UNESCO Working Paper Series on Mobile Learning: Latin America. Mark West These Working Papers are part of a UNESCO Series , introduced on EduTechDebate here , and examine mobile learning in Latin America.
Learning Objects: Resources For Distance Education Worldwide. Stephen Downes Abstract This article discusses the topic of learning objects in three parts.
First, it identifies a need for learning objects and describes their essential components based on this need. Second, drawing on concepts from recent developments in computer science, it describes learning objects from a theoretical perspective. Finally, it describes learning objects in practice, first as they are created or generated by content authors, and second, as they are displayed or used by students and other client groups. The Need for and Nature of Learning Objects Some Assumptions and a Premise Before launching directly into a discussion of learning objects, it is important to examine some assumptions and a premise.
Now for the premise: the world does not need thousands of similar descriptions of sine wave functions available online. Suppose that just one description of the sine wave function is produced. The economics are relentless. Idbdocs.iadb.org/wsdocs/getdocument.aspx?docnum=35554298. Recent Projects by Release Date. Static.googleusercontent.com/external_content/untrusted_dlcp/www.google.com/en//educators/learning_materials/WR_cribsheet. Horizon report 2011 (resumen español): Tecnología, tendencias en conocimiento durante los próximos años. Os dejo la novena edición del Informe Horizon Internacional, tradicional diagnóstico y pronóstico del uso de tecnologías y tendencias educativas de futuro, liderado por el New Media Consortium y Educause y en el que tengo el honor de haber participado este año 2011.
Destaca el mobile learning y surgen por primera vez el aprendizaje basado en juegos (serious games) o la aplicación de las posibilidades de análisis de datos que nos ofrecen las herramientas TIC para valorar el progreso académico. Queda prometida presentación en castellano. De momento y en primicia antes de su presentación oficial en el ELI meeting en Washington, DC, el 14 de febrero durante la sesión plenaria, aquí tenéis el Informe completo, con un resumen – valoración en castellano que he elaborado a partir de la experiencia. Se presenta este año, como novedad, el Horizon Project Navigator, una plataforma de social media dinámica con un conjunto de herramientas inteligentes y una colección comprehensiva de recursos. READ Magazine: Fiction, nonfiction, and reader’s theater for grades 6–10. Language Arts Grades 6–8 | 5 issues | $8.99 A compelling mix of classic and contemporary fiction and nonfiction for grades 6–8.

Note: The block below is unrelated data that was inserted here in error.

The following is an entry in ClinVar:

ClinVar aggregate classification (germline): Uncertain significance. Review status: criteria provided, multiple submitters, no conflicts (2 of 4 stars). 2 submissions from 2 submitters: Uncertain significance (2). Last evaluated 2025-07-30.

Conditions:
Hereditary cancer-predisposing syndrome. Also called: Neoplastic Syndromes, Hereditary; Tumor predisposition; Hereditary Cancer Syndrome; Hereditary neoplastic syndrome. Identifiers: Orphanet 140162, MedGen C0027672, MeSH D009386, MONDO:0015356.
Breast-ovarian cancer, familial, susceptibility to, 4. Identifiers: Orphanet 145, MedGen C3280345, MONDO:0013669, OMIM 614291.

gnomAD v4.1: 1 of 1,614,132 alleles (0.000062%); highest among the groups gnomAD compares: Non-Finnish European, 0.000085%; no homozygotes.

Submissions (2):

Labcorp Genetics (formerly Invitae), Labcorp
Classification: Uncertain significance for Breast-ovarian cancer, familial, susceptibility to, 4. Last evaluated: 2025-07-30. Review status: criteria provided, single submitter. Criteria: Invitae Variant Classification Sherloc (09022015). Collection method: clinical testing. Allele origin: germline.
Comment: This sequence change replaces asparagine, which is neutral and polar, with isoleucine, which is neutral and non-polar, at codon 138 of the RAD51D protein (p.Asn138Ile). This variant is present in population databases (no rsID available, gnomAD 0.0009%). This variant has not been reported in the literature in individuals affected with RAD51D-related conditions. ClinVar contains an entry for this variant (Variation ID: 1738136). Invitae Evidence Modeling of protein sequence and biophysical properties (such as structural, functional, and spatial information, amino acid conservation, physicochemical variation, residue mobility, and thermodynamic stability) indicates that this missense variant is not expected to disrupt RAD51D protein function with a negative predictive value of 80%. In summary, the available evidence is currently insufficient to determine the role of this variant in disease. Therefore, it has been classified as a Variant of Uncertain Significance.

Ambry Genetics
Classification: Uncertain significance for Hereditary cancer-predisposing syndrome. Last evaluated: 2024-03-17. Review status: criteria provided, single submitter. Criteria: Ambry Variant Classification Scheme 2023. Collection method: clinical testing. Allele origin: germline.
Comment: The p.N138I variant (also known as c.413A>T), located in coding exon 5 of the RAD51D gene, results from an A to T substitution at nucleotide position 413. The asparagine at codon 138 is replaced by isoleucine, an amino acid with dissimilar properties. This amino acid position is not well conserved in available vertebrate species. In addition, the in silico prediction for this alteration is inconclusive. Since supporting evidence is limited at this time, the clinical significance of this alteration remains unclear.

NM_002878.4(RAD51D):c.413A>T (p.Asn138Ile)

Organized into two main sections—literature and writing—each issue focuses on a specific theme and contains excerpts from well-known fiction and nonfiction works as well as original literature, including read-aloud plays and short stories. Plus, every issue examines a literary element as part of our LSI, or Literary Scene Investigation, series. Also includes grammar exercises, writing prompts, and author interviews. NEW! Social Networking Sites: Safety Tips for Tweens and Teens. Social networking sites, chat rooms, virtual worlds, and blogs are how teens and tweens socialize online; it's important to help your child learn how to navigate these spaces safely.
Among the pitfalls that come with online socializing are sharing too much information or posting comments, photos, or videos that can damage a reputation or hurt someone's feelings. Applying real-world judgment can help minimize those risks. Remind Kids that Online Actions Have Consequences The words kids write and the images they post have consequences offline. Some of your child's profile may be seen by a broader audience than you — or they — are comfortable with, even if privacy settings are high. Even if you delete the information from a site, you have little control over older versions that may exist on other people's computers and may circulate online. Tell Kids to Limit What They Share Tell your kids why it's important to keep some things — about themselves, family members, and friends — to themselves.
Creating a Sense of Time in Online Courses. April 25, 2011 By: Todd Conaway in Online Education One of the most useful elements of online courses is that they’re available anytime.
But along with the timelessness, there is also an absence of time in many activities and pieces of content in the course that can that can lead to feelings of disconnectedness. How closely do we connect actual time to our students’ online experiences? While we all agree that the five-year-old unnarrated PowerPoint is a dangerous and ineffective piece of content in an online course, we would also all agree that we can’t redo each narrated piece of content each semester. An open letter to administrators… As he says, “Don’t take this open letter as us trying to tell you how to do your job.
As Educators we must all be open for suggestions and advice…” And the reality here is that each one of his points are ones well worth both being reminded of and/or reflecting on. I’ve never met Justin, but I feel like he is one of my teachers (in more ways than one). He is a digital colleague and I hope that like me, you’ll appreciate the value of some of the things he shares below: Dear administrators, We have a lot of respect for what you do. 1) – When making decisions that are going to affect our classes or our students, we would really appreciate it if you would ask for our opinions and feedback first. 2) – Will you please come to our classrooms more often. 3) – It would really mean a lot to us if you would participate in our professional development days.
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